However, the Muhammadan way is the way of reasonable caution in times like these. Describing our beloved Prophet, Allah says in the Qur’an that, “And We have not sent you except as a loving mercy to the worlds”. In the historical instance mentioned earlier, the Prophet, peace be upon him, had asked people to pray in their homes for their own safety and out of caution against potential harm from the rain. Potential harm! Not even proven harm! We must appreciate the Prophetic and Islamic Principle of the Priority of Removing Harm or evil (Dar’ al Mafasid). He even instructed people who had eaten garlic not to come to the mosque so that they don’t offend other worshippers with foul odour.

Are we more Islamic than the Prophet? Can we say that the Prophet was disobeying Allah by instructing the people to pray at home? God forbid, No! Prayer to Allah is indeed our greatest weapon against this, or any, affliction. A bedouin Arab once left his camel untied outside the mosque, and the Prophet asked him why he had not tied his camel. The man said he was relying on Allah to take care of the camel. Then the Prophet told him “Tie your camel and rely on Allah”. Using the means that Allah has provided, such as competent medical advice and common sense, is part of trusting in Allah. One of the top two objectives of Islam is the preservation life (Hifz al-Nafs).

If, at the end of the day, we discover that we had unnecessarily exercised an abundance of caution after all, then that would have still been the right thing to do. And that would have been the Islamically correct course of action. May God recompense us for our patience and reward us with the full reward of the congregational prayers we miss on account of this pandemic.


God bless the many other religious leaders who are leading courageously by advising their followers to heed instructions and public health advice from the relevant authorities. The Nigerian Supreme Council for Islamic Affairs (NSCIA) and other leading Islamic bodies, organisations, and mosques, have issued statements to this effect. Now that government authorities at different levels are showing more resolve by announcing total bans on large (including religious) gatherings, this is a welcome, even if unfortunate, precautionary measure. With our chronically poor medical preparedness for such a massive public health crisis, our greatest hope in Nigeria is to turn to God to save us. But we must tie our camel! Else we may risk invoking the wrath of God by failing to use the means that He has provided.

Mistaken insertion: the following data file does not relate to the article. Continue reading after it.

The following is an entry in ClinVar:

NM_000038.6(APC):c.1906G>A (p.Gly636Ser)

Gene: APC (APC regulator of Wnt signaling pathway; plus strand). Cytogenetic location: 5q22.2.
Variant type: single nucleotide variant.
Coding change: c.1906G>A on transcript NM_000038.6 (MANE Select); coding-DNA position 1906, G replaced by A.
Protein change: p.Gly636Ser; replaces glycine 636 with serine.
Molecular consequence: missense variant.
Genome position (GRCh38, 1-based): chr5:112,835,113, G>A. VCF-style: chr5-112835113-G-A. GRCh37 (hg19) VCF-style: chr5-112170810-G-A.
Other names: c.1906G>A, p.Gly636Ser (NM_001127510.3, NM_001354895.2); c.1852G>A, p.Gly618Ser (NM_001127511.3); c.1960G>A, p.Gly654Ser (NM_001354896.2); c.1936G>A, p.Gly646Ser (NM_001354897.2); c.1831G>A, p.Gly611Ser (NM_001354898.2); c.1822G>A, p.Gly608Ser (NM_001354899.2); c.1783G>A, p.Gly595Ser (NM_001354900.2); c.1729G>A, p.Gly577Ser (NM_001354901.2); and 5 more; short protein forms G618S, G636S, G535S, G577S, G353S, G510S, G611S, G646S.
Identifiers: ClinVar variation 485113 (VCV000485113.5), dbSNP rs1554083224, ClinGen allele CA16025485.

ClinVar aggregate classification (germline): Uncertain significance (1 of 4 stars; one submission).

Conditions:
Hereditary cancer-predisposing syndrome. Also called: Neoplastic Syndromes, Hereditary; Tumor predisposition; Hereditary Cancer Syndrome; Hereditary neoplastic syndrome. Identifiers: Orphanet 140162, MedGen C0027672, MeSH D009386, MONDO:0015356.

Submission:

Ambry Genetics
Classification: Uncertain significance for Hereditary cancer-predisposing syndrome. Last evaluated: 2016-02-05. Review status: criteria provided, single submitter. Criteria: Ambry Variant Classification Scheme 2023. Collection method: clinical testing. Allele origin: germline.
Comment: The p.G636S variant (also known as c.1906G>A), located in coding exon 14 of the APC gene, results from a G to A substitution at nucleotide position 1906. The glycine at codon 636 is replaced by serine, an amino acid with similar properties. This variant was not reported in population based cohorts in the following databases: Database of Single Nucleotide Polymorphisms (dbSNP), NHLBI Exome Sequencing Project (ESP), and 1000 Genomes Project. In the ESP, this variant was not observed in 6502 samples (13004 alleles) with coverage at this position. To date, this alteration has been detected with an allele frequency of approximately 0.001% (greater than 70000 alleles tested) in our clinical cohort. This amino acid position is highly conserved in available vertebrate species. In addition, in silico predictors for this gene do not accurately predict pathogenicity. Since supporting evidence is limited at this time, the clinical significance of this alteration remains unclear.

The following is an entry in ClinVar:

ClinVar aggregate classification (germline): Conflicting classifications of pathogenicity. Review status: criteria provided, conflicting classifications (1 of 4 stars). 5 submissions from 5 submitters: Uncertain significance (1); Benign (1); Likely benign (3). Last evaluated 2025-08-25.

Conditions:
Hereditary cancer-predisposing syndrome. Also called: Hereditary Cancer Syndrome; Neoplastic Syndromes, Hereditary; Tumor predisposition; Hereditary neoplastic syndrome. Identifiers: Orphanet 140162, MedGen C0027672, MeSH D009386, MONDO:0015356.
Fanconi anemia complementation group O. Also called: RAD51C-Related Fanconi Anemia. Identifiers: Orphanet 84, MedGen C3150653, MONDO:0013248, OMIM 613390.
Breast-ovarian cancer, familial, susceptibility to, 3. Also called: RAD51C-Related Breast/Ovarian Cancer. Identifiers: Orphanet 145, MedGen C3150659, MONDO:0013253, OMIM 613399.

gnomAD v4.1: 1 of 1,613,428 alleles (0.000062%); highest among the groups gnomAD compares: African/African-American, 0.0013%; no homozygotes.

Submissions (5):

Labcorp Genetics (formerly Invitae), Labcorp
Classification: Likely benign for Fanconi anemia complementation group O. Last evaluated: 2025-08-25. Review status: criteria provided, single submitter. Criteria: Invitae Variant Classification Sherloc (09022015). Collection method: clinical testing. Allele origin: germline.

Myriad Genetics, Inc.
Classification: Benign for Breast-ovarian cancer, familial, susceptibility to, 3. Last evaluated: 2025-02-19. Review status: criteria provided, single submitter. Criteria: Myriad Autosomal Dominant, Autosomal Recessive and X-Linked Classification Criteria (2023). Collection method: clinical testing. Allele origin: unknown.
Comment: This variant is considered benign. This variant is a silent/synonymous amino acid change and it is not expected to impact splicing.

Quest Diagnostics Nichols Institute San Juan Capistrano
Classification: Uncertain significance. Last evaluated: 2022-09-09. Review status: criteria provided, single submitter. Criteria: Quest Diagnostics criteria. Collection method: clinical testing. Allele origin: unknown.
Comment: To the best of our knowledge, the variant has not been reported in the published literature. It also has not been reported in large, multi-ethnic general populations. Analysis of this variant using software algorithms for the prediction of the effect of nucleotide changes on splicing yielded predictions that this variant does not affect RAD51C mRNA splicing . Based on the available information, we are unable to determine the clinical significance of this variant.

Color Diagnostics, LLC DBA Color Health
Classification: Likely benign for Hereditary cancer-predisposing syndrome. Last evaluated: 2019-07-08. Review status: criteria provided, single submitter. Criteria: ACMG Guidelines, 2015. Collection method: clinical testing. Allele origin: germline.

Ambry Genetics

If, at the end of the day, we discover that we had unnecessarily exercised an abundance of caution after all, then that would have still been the right thing to do. And that would have been the Islamically correct course of action. May God recompense us for our patience and reward us with the full reward of the congregational prayers we miss on account of this pandemic. Meanwhile, adhere to government advice to keep social distance, wash your hands with soap regularly, drink warm water regularly, and keep a clean environment with disinfectants. If you notice symptoms, quarantine yourself and alert health officials immediately. That is how you tie your camel. May God forgive us our sins, lift this affliction from us, bless the souls of those that have died, protect us, fortify those caring for the sick, strengthen our resolve in the face of this tremendous trial, and heal the afflicted amongst us. HasbunAllah wa ni’mal Wakeel – Allah suffices for us, and He’s the best of protectors.

Bashir Mundi is with the Department of Religion, University of Georgia, USA.